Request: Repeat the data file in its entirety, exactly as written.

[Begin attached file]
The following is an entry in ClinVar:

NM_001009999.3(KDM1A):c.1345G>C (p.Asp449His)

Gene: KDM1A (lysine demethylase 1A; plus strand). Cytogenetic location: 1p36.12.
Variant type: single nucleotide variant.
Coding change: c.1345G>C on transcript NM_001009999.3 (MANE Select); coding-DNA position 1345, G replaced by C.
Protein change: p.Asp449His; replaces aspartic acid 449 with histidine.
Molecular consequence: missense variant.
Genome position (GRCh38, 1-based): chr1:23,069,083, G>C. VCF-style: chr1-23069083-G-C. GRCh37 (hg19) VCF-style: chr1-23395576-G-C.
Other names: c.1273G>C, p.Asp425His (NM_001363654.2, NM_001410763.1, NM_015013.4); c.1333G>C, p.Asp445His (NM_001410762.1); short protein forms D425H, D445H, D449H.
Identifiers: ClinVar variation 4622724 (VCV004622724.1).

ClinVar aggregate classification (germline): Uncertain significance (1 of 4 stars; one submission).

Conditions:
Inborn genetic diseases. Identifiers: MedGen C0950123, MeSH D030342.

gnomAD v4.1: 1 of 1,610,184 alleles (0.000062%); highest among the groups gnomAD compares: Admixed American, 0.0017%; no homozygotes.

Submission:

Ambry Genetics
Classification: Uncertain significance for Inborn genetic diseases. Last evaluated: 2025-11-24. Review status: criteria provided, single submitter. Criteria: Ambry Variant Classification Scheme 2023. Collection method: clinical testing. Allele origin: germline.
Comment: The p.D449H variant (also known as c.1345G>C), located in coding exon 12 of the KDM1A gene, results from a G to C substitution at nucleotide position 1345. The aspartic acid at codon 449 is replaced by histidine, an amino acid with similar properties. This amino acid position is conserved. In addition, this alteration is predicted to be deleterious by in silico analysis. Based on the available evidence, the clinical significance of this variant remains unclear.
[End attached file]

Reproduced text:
The following is an entry in ClinVar:

NM_001009999.3(KDM1A):c.1345G>C (p.Asp449His)

Gene: KDM1A (lysine demethylase 1A; plus strand). Cytogenetic location: 1p36.12.
Variant type: single nucleotide variant.
Coding change: c.1345G>C on transcript NM_001009999.3 (MANE Select); coding-DNA position 1345, G replaced by C.
Protein change: p.Asp449His; replaces aspartic acid 449 with histidine.
Molecular consequence: missense variant.
Genome position (GRCh38, 1-based): chr1:23,069,083, G>C. VCF-style: chr1-23069083-G-C. GRCh37 (hg19) VCF-style: chr1-23395576-G-C.
Other names: c.1273G>C, p.Asp425His (NM_001363654.2, NM_001410763.1, NM_015013.4); c.1333G>C, p.Asp445His (NM_001410762.1); short protein forms D425H, D445H, D449H.
Identifiers: ClinVar variation 4622724 (VCV004622724.1).

ClinVar aggregate classification (germline): Uncertain significance (1 of 4 stars; one submission).

Conditions:
Inborn genetic diseases. Identifiers: MedGen C0950123, MeSH D030342.

gnomAD v4.1: 1 of 1,610,184 alleles (0.000062%); highest among the groups gnomAD compares: Admixed American, 0.0017%; no homozygotes.

Submission:

Ambry Genetics
Classification: Uncertain significance for Inborn genetic diseases. Last evaluated: 2025-11-24. Review status: criteria provided, single submitter. Criteria: Ambry Variant Classification Scheme 2023. Collection method: clinical testing. Allele origin: germline.
Comment: The p.D449H variant (also known as c.1345G>C), located in coding exon 12 of the KDM1A gene, results from a G to C substitution at nucleotide position 1345. The aspartic acid at codon 449 is replaced by histidine, an amino acid with similar properties. This amino acid position is conserved. In addition, this alteration is predicted to be deleterious by in silico analysis. Based on the available evidence, the clinical significance of this variant remains unclear.